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Front. Bioeng. Biotechnol., 11 March 2022
Sec. Synthetic Biology
Volume 10 - 2022 |

NOT Gates Based on Protein Degradation as a Case Study for a New Modular Modeling via SBML Level 3—Comp Package

  • School of Pharmaceutical Science and Technology, Tianjin University, Tianjin, China

In 2008, we were among the first to propose a method for the visual design and modular modeling of synthetic gene circuits, mimicking the way electronic circuits are realized in silico. Basic components were DNA sequences that could be composed, first, into transcription units (TUs) and, then, circuits by exchanging fluxes of molecules, such as PoPS (polymerase per second) and RiPS (ribosomes per seconds) as suggested by Drew Endy. However, it became clear soon that such fluxes were not measurable, which highlighted the limit of using some concepts from electronics to represent biological systems. SBML Level 3 with the comp package permitted us to revise circuit modularity, especially for the modeling of eukaryotic networks. By using the libSBML Python API, TUs—rather than single parts—are encoded in SBML Level 3 files that contain species, reactions, and ports, i.e., the interfaces that permit to wire TUs into circuits. A circuit model consists of a collection of SBML Level 3 files associated with the different TUs plus a “main” file that delineates the circuit structure. Within this framework, there is no more need for any flux of molecules. Here, we present the SBML Level 3-based models and the wet-lab implementations of Boolean NOT gates that make use, in the yeast Saccharomyces cerevisiae, of the bacterial ClpX-ClpP system for protein degradation. This work is the starting point towards a new piece of software for the modular design of eukaryotic gene circuits and shows an alternative way to build genetic Boolean gates.


Like electronics, Synthetic Biology deals with circuits. Thus, over the last twenty years, efforts have been made to adapt electrical engineering concepts and methods to the modular design and modeling of circuits made of DNA. In his famous 2005 paper (Endy, 2005), Drew Endy depicted a possible correspondence between the electrical current—easily measurable with an ammeter—and biological currents that could be responsible for the working of synthetic gene circuits. Following the dogma of molecular biology, RNA polymerases and ribosomes, which lead the synthesis of mRNA and proteins, respectively, appeared to be the biological counterparts of the electrons. Moreover, basic circuit components (in eukaryotic cells) were identified with promoters, coding regions (CDSs), and terminators, i.e., DNA pieces with a well-defined function either in transcription or translation. As the electric current permits to wire together resistors, batteries, solenoids and all the other basic electric components, the fluxes of RNA polymerase (PoPS: polymerases per second) and ribosomes (RiPS: ribosomes per second) should be the biological currents (a shared input/output) that permit to assemble together, first, biological parts into transcription units (TUs) and then TUs into circuits. Hence, biological fluxes permitted to define concepts such as part composability and abstraction hierarchy in Synthetic Biology.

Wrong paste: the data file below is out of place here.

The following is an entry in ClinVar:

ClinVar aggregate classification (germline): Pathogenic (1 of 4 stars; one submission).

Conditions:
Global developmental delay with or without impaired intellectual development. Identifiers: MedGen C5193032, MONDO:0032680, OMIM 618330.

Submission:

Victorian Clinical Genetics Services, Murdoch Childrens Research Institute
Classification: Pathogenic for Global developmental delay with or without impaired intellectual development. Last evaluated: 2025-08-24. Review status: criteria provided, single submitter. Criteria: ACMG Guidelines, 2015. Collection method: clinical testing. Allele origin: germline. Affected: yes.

Computational biologists liked these innovatory ideas because they indicated how to deal with biological circuits in a systematic way, whereas wet-lab biologists were skeptical since they were well-aware of the fact that a disordered motion like that of RNA polymerases and ribosomes could not be measured with any instruments. Therefore, PoPS/RiPS-based modeling was never completely accepted by the Synthetic Biology community and, in the end, it showed—in our opinion—the limits of using electronics concepts to study biological systems.

We were among the first to develop a piece of software (Marchisio and Stelling, 2008)—later named “Parts and Pools” (Marchisio, 2014b)—based on an extension of the ideas of Drew Endy. We pointed out that PoPS and RiPS allowed, indeed, parts’ composability but were not enough to describe the wiring among transcription units, which is what really makes a circuit work. Therefore, we had to introduce other signal carriers (transcription factors, small RNAs, and chemicals) and their corresponding fluxes to mediate the interaction among TUs. Our piece of software was an add-on of ProMoT (process modeling tool) (Mirschel et al., 2009), a program for the visual, modular design of complex systems. ProMoT demands to program in MDL (model definition language), a Lisp-based language that permits to define modules that communicate via fluxes (of molecules, in biological systems) calculated and exchanged via the so-called module terminals. ProMoT provides a Graphical User Interface as well where modules are displayed in a drag-and-drop way and terminals are wired together.